“In a few years it will all run on quantum exchange magic . . . it looks like the twentieth century” (page 309)


   Class opened with a passage from Halting State which discusses the eerie and misleading surface similarity between our present and Stross's imaginary future, or even our present and the recent past. The idea is that generally we expect science fiction to be a sort of technologically grounded escapist genre that imagines an alternate present or a possible future which differs vastly from our world. The more a sci-fi world resembles ours, the more disturbed we are by its problems and implications. Also we may be dissapointed by a perceived lack of imagination, or the possible limitations of our reality.  





Machinima: "Machine cinema," some game software includes moviemaking tools so players can record and edit their gameplay.  Allows the player to create their own work by filming in the gamespace.  Most common in role-playing or first-person shooter games. This would be a great example of why games are considered more "configurative" as opposed to the "interperative" experience of the novel or the play.


LARP: “Live action role-playing” is a form of roleplaying game in which players physically act out their roles, portraying themselves as physical manifestations of imaginary characters. In doing so, they adopt the dress and behavior of their imaginary counterparts. Each LARP has different rules governing the ways in which this role-immersion translates to physical, real-world interaction between players, but combat is an essential aspect of nearly all LARPs. Players often use foam-padded PVC pipes as swords or paintball guns as a substitute for real weapons. Depending on which LARP the player is engaged in, actual physical combat might be substituted for symbolic combat, the results of which might be determined by dice rolls or characters’ previously established imagined attributes and abilities.


MMORPG: “Massively multiplayer online role-playing games” are a genre of computer role-playing games in which a large number of players interact with each other in a virtual world. A lot like LARPing the whole thing takes place virtually. Examples include World of Warcraft and SecondLife.  


Metaverse: A virtual enviornment, inspired by Neal Stephenson's novel Snow Crash, where players interact with one another via avatars.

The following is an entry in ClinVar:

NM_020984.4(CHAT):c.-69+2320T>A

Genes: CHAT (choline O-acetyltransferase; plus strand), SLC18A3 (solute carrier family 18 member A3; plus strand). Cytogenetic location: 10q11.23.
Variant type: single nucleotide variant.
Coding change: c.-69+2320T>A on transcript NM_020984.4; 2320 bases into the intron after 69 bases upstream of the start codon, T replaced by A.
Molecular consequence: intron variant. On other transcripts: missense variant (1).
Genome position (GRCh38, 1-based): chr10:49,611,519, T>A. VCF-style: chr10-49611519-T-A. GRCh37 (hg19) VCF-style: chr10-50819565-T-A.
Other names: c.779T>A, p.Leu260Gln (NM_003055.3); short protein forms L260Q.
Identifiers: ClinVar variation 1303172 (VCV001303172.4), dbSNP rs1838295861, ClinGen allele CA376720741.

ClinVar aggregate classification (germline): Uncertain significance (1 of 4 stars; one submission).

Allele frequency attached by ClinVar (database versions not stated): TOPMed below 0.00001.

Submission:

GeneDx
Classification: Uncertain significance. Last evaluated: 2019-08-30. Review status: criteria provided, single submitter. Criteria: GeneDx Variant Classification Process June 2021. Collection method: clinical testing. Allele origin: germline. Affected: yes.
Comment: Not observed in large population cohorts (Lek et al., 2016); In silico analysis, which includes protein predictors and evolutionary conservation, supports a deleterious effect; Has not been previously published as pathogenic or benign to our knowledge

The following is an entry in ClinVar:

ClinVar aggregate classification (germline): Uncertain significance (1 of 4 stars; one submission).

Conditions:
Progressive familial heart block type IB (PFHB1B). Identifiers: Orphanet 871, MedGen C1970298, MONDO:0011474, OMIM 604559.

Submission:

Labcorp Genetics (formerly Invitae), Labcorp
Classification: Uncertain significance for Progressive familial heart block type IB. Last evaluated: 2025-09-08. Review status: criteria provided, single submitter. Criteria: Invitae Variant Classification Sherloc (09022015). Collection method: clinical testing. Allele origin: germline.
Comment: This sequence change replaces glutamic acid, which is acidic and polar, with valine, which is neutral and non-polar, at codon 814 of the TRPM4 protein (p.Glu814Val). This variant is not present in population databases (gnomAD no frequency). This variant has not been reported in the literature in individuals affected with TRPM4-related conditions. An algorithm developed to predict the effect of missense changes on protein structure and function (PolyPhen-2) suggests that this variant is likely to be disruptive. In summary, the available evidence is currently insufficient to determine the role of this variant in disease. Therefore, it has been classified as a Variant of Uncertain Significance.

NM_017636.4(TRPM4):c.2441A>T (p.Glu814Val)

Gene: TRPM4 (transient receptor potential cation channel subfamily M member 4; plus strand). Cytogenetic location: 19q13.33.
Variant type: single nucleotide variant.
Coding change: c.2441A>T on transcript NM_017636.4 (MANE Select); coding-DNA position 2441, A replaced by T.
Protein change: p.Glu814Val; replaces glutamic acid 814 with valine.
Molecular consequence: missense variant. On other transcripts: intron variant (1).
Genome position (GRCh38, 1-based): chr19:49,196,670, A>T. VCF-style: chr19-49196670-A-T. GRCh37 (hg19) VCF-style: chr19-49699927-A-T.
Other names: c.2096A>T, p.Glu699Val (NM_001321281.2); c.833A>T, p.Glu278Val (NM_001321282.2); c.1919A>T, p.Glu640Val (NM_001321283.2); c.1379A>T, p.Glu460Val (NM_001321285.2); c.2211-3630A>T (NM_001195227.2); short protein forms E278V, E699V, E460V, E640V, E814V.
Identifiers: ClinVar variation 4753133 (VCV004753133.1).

Charles Stross Interview - The first few questions are just about how he got interested in Sci-Fi, but if you scroll down a bit, he talks about "singularity" for a few questions, which is pretty interesting


Live Action Role Play "Ogre Battle: - Just in case you wanted to check out real-life present day LARPers


Second Life - The closest thing to metaverse technology widely accessible today. 


ffffound.com: Similar to Amazon, by choosing an image, you are immedietly presented with images suggested based on your taste.  This is another example of how surveillance and tracking can be helpful.  As PMOG introduced us to this site through thematically strung mission posts, this site collects images from all over the web and presents them for a targeted audience.


This is a good example of how people who are associated with gaming and online interactive games (or whatnot) are related to negative traits or simply misunderstood.   

Comments (3)

Brian Croxall said

at 11:45 am on Oct 31, 2008

I'm not sure if I'd call Second Life an MMORPG so much as a Virtual World or a Metaverse.

yleavel@... said

at 1:46 pm on Dec 11, 2008

Bcroxall's comments our evaluation:
• I’d like to see the main section organized a bit better
• The explanation of the first passage is good. The second and third? Not so much. Of course, these passages get discussed in your main discussion. Perhaps save some of that commentary for the passages section?
• You may want to make some connections to the quote about how the world is different but looks the same (which starts the entry, although it’s been truncated to the point that it is hard to understand what is happening) to the fact that the game’s structure/its code is what really matters. It’s what’s underneath the surface, the not-content, that matters most in both the game and in the real world. Tellingly, Jack makes both of these discoveries.

yleavel@... said

at 2:04 pm on Dec 11, 2008

can someone post that passage on 309? My book has different page numbers, I can't find it. thanks.